With the final launch of Atlantis marking the end of the space shuttle program in July, CU-Boulder will look back at a rich, 30-year relationship that involved numerous alumni, faculty, and students from the College of Engineering and Applied Science.
Of the 19 astronaut-affiliates from CU ― 18 from CU-Boulder and one from CU-Colorado Springs ― 16 flew on a total of 40 NASA space shuttle missions. The two who flew the most shuttle missions were Jim Voss (MS AeroEngr'74), a current scholar in residence, and Marsha Ivins (AeroEngr'73), who both flew five times.
CU-Boulder also has flown dozens of science payloads on NASA's 135 space shuttle missions. BioServe Space Technologies, a NASA-funded center in the aerospace engineering sciences department, has launched experiments on board space shuttles 39 times since 1991, using the low gravity of Earth orbit as a testing ground for a variety of agricultural, biomedical, and educational payloads.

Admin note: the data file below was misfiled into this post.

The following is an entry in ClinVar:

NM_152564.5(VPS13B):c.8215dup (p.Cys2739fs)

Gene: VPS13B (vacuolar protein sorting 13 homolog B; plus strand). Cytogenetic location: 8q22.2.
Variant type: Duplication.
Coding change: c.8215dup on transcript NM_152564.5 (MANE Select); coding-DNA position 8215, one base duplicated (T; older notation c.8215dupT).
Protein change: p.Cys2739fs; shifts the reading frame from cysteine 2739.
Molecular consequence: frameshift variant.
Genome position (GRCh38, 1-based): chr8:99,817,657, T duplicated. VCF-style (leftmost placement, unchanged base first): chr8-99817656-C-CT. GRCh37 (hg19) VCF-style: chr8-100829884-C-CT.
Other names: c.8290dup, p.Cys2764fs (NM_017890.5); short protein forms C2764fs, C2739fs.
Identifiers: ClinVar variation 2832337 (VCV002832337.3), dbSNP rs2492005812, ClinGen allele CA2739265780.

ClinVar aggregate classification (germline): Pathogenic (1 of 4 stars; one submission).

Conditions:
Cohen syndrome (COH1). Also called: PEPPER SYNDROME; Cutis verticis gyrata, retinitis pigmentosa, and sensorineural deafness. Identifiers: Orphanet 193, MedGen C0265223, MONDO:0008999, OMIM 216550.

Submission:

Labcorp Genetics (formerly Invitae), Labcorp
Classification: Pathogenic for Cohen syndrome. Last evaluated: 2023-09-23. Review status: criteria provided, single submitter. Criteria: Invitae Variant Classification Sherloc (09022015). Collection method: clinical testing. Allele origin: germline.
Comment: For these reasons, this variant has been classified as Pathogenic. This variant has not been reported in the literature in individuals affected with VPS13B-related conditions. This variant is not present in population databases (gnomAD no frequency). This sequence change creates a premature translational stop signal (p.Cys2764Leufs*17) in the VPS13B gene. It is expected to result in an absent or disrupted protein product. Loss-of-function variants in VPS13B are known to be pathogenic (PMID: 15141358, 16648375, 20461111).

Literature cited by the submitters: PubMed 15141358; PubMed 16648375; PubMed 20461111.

CU also flew experiments targeting the mechanics of granular material three times on space shuttles -- in 1996, 1997 and 2003 -- led by Stein Sture of civil, environmental and architectural engineering, now CU-Boulder's vice chancellor for research. The tests allowed scientists to observe the behavior and cohesiveness of granular materials in microgravity and have led to a better understanding of how Earth's surface responds during earthquakes and landslides.
Three shuttle payloads also were designed, built, and flown by students from the Colorado Space Grant Consortium headquartered in the college. The payloads were flown in 1993, 1994 and 1997, and were dubbed ESCAPE, ESCAPE-1, and DATA-CHASER. >>Read more